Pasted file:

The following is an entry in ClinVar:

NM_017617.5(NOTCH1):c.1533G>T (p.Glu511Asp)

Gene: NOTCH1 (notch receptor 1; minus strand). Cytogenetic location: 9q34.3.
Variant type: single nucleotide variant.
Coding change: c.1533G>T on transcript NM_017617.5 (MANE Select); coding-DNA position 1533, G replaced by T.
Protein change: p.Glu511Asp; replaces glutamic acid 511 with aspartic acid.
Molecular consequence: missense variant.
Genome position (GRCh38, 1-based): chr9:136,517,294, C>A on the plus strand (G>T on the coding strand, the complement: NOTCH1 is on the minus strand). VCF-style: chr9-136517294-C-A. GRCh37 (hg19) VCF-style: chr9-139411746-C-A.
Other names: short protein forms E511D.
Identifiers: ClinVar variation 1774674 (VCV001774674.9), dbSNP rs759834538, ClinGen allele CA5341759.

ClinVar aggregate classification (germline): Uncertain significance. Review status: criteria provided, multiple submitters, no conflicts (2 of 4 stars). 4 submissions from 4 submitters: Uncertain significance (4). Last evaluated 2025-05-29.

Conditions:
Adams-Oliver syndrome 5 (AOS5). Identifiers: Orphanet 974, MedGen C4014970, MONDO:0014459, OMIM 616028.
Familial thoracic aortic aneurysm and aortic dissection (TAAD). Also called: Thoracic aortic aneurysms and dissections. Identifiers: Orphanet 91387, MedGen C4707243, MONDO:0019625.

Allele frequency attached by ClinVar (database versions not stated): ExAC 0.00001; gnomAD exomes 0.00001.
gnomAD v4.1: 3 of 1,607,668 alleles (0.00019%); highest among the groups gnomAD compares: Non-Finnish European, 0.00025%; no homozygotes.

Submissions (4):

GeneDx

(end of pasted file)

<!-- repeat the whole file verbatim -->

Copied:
The following is an entry in ClinVar:

NM_017617.5(NOTCH1):c.1533G>T (p.Glu511Asp)

Gene: NOTCH1 (notch receptor 1; minus strand). Cytogenetic location: 9q34.3.
Variant type: single nucleotide variant.
Coding change: c.1533G>T on transcript NM_017617.5 (MANE Select); coding-DNA position 1533, G replaced by T.
Protein change: p.Glu511Asp; replaces glutamic acid 511 with aspartic acid.
Molecular consequence: missense variant.
Genome position (GRCh38, 1-based): chr9:136,517,294, C>A on the plus strand (G>T on the coding strand, the complement: NOTCH1 is on the minus strand). VCF-style: chr9-136517294-C-A. GRCh37 (hg19) VCF-style: chr9-139411746-C-A.
Other names: short protein forms E511D.
Identifiers: ClinVar variation 1774674 (VCV001774674.9), dbSNP rs759834538, ClinGen allele CA5341759.

ClinVar aggregate classification (germline): Uncertain significance. Review status: criteria provided, multiple submitters, no conflicts (2 of 4 stars). 4 submissions from 4 submitters: Uncertain significance (4). Last evaluated 2025-05-29.

Conditions:
Adams-Oliver syndrome 5 (AOS5). Identifiers: Orphanet 974, MedGen C4014970, MONDO:0014459, OMIM 616028.
Familial thoracic aortic aneurysm and aortic dissection (TAAD). Also called: Thoracic aortic aneurysms and dissections. Identifiers: Orphanet 91387, MedGen C4707243, MONDO:0019625.

Allele frequency attached by ClinVar (database versions not stated): ExAC 0.00001; gnomAD exomes 0.00001.
gnomAD v4.1: 3 of 1,607,668 alleles (0.00019%); highest among the groups gnomAD compares: Non-Finnish European, 0.00025%; no homozygotes.

Submissions (4):

GeneDx